The second partner in this effort, Washington, D.C.–based SAHF, is a collective of 13 affordable multifamily housing providers who work together on housing policy. The SAHF roster boasts the Evangelical Lutheran Good Samaritan Society, Mercy Housing and the BRIDGE Housing Corporation, the nonprofit behind the rehabilitation for Coggins Square Apartments. Members comprising SAHF have been working closely with the Columbus, Ohio–based NAHT for years. In 2013, SAHF became the sole member of the NAHT nonprofit. And in 2017, all three organizations (LIIF, SAHF and NAHT) launched a $100 million Fund to Preserve Affordable Communities (FPAC), with a second offering in 2019 (FPAC 2.0).

Are you still with us? These details might seem obscure — even the Tax Foundation concedes that LIHTCs are an“exceptionally complex tax expenditure” — but the purpose behind the fund itself is simple. The FPAC credit facility is designed to give nonprofit developers access to capital, fast, so they can seize affordable housing properties at risk of converting to market rate. That capacity for quick action is enormously consequential, since nonprofit developers are often going up against private equity funds that can pay in cash. The idea behind the joint initiative between LIIF and SAHF with NAHT is to expand this capacity and streamline deals so that nonprofit developers can go toe-to-toe with private equity.

“In the last crisis, in 2008, we saw a lot of affordable projects really struggle. The private market was very quick to come in and snap those projects up,” says Lori Little, president and CEO of NAHT. “We are working on finding ways to provide capital that will allow the affordable housing developers we work with to be bold during this crisis.”

It’s not just the pandemic that has dealt a blow to affordable housing. Many original LIHTC-funded projects were financed under long-term arrangement that are now coming due. Property owners are under no obligation to continue setting aside units for low-income families once the subsidy expires. Hundreds of thousands of apartment dwellings financed with housing tax credits will hit their 30-year mark between 2020 and 2030. Buildings such as Coggins Square are also aging. Not only do these properties need another source of subsidy once the tax credit expires, they also often need capital improvements.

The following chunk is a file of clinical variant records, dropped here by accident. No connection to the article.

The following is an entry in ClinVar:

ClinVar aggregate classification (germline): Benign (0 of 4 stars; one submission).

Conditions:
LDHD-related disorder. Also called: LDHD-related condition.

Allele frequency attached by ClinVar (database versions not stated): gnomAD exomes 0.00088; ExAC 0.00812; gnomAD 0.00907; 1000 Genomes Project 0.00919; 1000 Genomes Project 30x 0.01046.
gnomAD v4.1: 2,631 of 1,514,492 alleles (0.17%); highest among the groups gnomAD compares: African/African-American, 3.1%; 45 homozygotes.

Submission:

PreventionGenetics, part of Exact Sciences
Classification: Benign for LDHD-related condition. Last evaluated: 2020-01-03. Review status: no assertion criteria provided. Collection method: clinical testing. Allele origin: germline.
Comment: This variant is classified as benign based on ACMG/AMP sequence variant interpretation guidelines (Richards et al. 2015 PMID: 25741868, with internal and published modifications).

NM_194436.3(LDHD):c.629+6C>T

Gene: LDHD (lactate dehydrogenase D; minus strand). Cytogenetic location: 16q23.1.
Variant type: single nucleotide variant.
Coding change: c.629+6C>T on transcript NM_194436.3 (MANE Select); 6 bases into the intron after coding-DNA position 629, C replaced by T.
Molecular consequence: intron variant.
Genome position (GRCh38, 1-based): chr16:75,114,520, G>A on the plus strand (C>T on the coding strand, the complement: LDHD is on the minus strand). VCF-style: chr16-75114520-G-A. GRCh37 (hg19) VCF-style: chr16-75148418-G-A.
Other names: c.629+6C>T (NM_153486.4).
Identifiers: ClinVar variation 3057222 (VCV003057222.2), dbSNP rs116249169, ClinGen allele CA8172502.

“Many syndicators are motivated by financial gain,” says Kimberly Latimer-Nelligan, president of LIIF. “It makes the residents of those low-income tax credit–funded homes especially vulnerable.”

Over the short term, the new Team NAHT collaborative will raise capital for the construction and preservation of 10,000 affordable homes. That’s only a penny in the well: The nation suffers a shortage of some 7 million rental homes for extremely low-income renters living below the poverty line. Building these homes is tremendously expensive, due in large part to exclusionary zoning that prevents multifamily apartment buildings from going up. Increasingly, housing serves as health care: Little says that affordable housing investors want to see on-site health services rolled into developments, so more partnerships along the lines of a$100 million investment from UnitedHealthcare are likely in the works. Adding services makes deals more complicated, but for many vulnerable households, the alternative may be homelessness.

In the long term, Little says that the collaborative has to find ways to use capital to move the needle on racial equity. That means understanding better the services and buildings that communities need. It’s early still, but Little says that finding ways to support developers of color who work in these communities — to find and nurture future housing leaders where access to capital is a significant obstacle — is a high priority.

The first order of business is to weather the downturn and play good defense for affordable homes.

“It’s not a time to say, ‘How do I stay stable?’” Little says. “It’s a time to say, ‘How do we make certain we preserve and keep all the affordable stock?’”